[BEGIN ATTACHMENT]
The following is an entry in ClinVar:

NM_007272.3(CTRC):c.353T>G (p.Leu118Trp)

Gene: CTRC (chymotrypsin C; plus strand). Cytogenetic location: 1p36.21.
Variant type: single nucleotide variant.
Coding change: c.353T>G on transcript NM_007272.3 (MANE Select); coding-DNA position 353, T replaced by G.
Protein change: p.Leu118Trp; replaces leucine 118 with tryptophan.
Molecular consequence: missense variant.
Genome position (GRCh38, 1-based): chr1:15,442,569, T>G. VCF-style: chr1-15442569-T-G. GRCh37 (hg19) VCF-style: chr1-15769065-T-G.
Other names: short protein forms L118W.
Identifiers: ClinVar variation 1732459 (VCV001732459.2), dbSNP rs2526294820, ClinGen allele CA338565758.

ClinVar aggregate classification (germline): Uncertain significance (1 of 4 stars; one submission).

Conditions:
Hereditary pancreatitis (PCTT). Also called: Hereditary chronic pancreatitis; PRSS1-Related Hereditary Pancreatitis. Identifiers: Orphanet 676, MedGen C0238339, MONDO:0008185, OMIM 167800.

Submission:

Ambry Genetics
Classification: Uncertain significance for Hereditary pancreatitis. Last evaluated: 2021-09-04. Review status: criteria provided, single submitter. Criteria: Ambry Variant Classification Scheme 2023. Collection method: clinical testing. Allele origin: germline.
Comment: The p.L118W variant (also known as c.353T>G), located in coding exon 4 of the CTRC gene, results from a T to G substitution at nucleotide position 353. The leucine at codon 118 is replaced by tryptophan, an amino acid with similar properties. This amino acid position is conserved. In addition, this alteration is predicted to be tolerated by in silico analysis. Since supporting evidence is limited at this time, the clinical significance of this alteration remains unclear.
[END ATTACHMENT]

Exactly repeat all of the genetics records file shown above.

The following is an entry in ClinVar:

NM_007272.3(CTRC):c.353T>G (p.Leu118Trp)

Gene: CTRC (chymotrypsin C; plus strand). Cytogenetic location: 1p36.21.
Variant type: single nucleotide variant.
Coding change: c.353T>G on transcript NM_007272.3 (MANE Select); coding-DNA position 353, T replaced by G.
Protein change: p.Leu118Trp; replaces leucine 118 with tryptophan.
Molecular consequence: missense variant.
Genome position (GRCh38, 1-based): chr1:15,442,569, T>G. VCF-style: chr1-15442569-T-G. GRCh37 (hg19) VCF-style: chr1-15769065-T-G.
Other names: short protein forms L118W.
Identifiers: ClinVar variation 1732459 (VCV001732459.2), dbSNP rs2526294820, ClinGen allele CA338565758.

ClinVar aggregate classification (germline): Uncertain significance (1 of 4 stars; one submission).

Conditions:
Hereditary pancreatitis (PCTT). Also called: Hereditary chronic pancreatitis; PRSS1-Related Hereditary Pancreatitis. Identifiers: Orphanet 676, MedGen C0238339, MONDO:0008185, OMIM 167800.

Submission:

Ambry Genetics
Classification: Uncertain significance for Hereditary pancreatitis. Last evaluated: 2021-09-04. Review status: criteria provided, single submitter. Criteria: Ambry Variant Classification Scheme 2023. Collection method: clinical testing. Allele origin: germline.
Comment: The p.L118W variant (also known as c.353T>G), located in coding exon 4 of the CTRC gene, results from a T to G substitution at nucleotide position 353. The leucine at codon 118 is replaced by tryptophan, an amino acid with similar properties. This amino acid position is conserved. In addition, this alteration is predicted to be tolerated by in silico analysis. Since supporting evidence is limited at this time, the clinical significance of this alteration remains unclear.